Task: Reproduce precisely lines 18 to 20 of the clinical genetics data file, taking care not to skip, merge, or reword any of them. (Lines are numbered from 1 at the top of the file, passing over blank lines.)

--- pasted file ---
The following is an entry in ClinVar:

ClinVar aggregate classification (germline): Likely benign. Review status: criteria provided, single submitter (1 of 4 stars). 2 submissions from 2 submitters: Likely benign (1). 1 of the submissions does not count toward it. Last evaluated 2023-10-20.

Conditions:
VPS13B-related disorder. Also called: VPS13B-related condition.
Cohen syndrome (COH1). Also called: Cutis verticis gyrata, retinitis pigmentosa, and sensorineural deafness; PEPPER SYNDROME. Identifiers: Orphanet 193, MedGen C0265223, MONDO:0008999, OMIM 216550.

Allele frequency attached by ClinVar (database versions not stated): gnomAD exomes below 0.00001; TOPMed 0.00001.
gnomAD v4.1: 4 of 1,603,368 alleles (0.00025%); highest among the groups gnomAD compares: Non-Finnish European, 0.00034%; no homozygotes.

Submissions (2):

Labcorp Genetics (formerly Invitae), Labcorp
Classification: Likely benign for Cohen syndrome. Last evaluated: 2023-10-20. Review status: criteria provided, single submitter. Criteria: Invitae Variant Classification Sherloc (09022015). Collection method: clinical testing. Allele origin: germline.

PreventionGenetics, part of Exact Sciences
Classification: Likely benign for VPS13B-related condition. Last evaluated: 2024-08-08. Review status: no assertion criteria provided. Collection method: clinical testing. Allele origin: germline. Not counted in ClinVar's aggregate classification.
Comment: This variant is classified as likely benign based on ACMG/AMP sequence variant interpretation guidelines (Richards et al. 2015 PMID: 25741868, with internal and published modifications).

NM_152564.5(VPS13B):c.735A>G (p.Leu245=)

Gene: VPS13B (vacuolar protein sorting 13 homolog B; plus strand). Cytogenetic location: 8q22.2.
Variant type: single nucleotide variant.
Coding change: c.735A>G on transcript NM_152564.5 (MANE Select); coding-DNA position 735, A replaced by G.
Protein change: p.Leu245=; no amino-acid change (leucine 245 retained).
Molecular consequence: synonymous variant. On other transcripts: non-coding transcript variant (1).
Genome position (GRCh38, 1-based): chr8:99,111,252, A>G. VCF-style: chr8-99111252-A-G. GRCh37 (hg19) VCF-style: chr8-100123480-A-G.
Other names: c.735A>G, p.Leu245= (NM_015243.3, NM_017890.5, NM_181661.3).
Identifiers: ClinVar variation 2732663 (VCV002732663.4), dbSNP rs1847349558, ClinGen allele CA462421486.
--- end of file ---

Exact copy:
Protein change: p.Leu245=; no amino-acid change (leucine 245 retained).
Molecular consequence: synonymous variant. On other transcripts: non-coding transcript variant (1).
Genome position (GRCh38, 1-based): chr8:99,111,252, A>G. VCF-style: chr8-99111252-A-G. GRCh37 (hg19) VCF-style: chr8-100123480-A-G.